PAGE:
Are the American Board of Medical Specialties (ABMS) and the American Board of Internal Medicine (ABIM) violating US physicians’ right to privacy through their online certification process?Who is in charge of ABMS/ABIM testing security? ABIM has been advertising Maintenance of Certification® (MOC®) using two-year assessments in the “privacy of your home or office.” They are avoiding the obvious fact that they are not ready and the platform is wholly untested for the theft of identity, credit cards, bank accounts, email content, patient information, and the whole gamut of personal and professional information. If the American College of Cardiology (ACC) is involved with the ABIM to promote their products, then they, too, are either totally ignorant of this or purposefully turning a blind eye to this reality. Recall that ABIM’s former Direector of Test Security was never formally disclosed to physicians in 2008, nor was his departure from ABIM last year. That individual used an online alias that never hinted at his past nor disclosed his relationship with the shady test security firm, Caveon, with whom the ABIM is using for their (unsecure) Knowledge Check-in’s. It was only after a Puerto Rican physician who was sued by the ABIM for possible copyright infringment (a case which they lost), that the true identity and troubling background of ABIM’s Test Security Director became known. That Test Security Director’s also worked (works?) for Caveon. Caveon uses a former Ballard Spahr (ABIM’s legal team) lawyer, Mr. Marc Weinstein, to target test-takers they feel may have cheated. This opens a huge Pandora’s Box of concerns for physicians who undergo online “continuous certification.” The potential to ruin a physician’s hard-earned reputation and professional credibility on the basis of an online proctor’s insinuation of an errant keystroke pattern or suspicious gaze during testing without due process is real. And Caveon’s system test security system offers no credible safeguards against identity or credit card theft, or mirror-imaging of our computer’s files or keystrokes for their purposes.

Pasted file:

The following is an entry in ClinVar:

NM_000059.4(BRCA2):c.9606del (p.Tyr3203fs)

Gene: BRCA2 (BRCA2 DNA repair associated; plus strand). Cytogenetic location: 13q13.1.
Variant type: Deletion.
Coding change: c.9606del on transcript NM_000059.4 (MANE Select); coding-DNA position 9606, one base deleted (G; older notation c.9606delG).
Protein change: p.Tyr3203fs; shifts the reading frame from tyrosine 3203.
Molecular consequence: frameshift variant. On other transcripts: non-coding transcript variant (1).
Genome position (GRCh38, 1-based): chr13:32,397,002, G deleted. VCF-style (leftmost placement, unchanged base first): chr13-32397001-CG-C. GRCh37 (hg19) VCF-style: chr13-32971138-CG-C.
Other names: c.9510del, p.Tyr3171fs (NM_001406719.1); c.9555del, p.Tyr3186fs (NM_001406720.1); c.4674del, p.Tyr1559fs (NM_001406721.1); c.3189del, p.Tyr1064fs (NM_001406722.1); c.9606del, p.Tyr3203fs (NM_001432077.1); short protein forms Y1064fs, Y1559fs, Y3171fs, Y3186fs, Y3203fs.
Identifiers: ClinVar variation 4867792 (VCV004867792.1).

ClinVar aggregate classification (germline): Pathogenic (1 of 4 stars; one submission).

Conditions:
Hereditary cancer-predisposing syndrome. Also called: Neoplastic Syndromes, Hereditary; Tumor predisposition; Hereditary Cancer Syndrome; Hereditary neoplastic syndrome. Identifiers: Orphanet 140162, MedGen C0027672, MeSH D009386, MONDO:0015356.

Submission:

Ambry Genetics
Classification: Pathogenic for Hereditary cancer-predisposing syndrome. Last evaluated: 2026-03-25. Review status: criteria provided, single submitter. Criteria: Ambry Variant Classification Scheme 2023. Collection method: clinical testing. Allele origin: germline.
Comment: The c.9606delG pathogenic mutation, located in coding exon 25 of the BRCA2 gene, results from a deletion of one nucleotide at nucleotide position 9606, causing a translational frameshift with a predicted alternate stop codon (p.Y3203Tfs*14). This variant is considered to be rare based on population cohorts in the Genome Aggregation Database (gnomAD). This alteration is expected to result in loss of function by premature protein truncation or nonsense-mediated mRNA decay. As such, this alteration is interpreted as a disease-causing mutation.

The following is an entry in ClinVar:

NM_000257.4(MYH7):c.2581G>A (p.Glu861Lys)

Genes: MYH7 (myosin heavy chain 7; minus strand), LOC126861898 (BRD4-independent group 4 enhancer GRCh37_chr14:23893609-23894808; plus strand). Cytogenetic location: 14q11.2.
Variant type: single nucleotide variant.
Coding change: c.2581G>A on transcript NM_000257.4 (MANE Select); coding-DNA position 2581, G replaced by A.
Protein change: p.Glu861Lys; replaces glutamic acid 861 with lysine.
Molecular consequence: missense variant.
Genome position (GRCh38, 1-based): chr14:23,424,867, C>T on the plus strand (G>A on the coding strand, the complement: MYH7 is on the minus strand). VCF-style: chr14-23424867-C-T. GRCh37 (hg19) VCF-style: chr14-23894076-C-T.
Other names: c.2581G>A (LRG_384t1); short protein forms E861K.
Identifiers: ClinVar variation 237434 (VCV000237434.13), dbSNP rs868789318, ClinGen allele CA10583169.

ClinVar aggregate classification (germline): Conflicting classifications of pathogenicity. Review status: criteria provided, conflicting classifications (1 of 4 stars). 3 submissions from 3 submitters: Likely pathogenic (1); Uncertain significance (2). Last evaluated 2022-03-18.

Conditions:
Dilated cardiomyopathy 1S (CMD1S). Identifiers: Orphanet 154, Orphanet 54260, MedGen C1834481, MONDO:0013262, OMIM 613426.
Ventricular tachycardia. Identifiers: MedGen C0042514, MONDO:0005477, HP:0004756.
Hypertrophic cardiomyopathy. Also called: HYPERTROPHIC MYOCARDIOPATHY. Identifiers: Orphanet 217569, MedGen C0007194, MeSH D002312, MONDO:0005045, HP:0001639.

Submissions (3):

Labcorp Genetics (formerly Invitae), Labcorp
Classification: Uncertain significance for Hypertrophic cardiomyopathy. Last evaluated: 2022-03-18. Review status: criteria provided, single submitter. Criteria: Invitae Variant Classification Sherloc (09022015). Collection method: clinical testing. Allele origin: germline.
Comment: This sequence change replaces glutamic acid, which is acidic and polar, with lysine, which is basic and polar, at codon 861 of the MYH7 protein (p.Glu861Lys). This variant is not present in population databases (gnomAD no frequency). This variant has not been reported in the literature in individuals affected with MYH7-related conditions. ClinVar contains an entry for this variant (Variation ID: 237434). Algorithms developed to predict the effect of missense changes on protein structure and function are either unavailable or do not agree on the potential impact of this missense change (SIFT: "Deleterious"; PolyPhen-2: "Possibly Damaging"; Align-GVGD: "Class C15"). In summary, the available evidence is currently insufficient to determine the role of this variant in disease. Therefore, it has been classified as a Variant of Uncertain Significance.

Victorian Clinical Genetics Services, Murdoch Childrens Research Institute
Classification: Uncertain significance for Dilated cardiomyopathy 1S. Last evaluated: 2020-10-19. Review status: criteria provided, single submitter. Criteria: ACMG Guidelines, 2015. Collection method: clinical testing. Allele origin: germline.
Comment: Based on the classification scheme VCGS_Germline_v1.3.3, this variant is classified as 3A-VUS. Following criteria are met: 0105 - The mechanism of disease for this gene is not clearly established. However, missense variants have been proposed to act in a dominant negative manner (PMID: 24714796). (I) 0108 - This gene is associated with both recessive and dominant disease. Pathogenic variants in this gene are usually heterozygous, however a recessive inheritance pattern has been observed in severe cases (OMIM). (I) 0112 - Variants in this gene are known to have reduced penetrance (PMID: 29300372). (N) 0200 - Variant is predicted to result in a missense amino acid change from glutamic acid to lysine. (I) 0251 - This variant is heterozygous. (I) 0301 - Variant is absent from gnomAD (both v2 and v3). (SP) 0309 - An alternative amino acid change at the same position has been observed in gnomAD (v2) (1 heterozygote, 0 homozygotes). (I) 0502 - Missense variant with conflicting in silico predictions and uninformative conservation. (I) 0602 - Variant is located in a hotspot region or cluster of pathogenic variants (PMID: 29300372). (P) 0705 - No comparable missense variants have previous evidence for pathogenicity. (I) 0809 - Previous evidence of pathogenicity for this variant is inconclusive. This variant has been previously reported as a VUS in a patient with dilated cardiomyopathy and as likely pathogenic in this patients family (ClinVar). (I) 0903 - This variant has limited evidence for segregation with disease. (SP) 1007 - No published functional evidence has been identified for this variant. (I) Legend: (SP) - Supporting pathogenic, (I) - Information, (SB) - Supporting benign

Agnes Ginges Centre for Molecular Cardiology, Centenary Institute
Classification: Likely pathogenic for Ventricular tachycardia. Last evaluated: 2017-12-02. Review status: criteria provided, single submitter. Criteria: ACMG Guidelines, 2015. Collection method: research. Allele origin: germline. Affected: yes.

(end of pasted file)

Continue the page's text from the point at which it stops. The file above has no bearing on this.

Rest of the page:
Are physicians really going to allow such testing tactics to occur in our own homes?
Not only no, but hell no.
This MOC® craziness has to stop. It is now officially violating physicians’ civil liberty protections.
Share this Post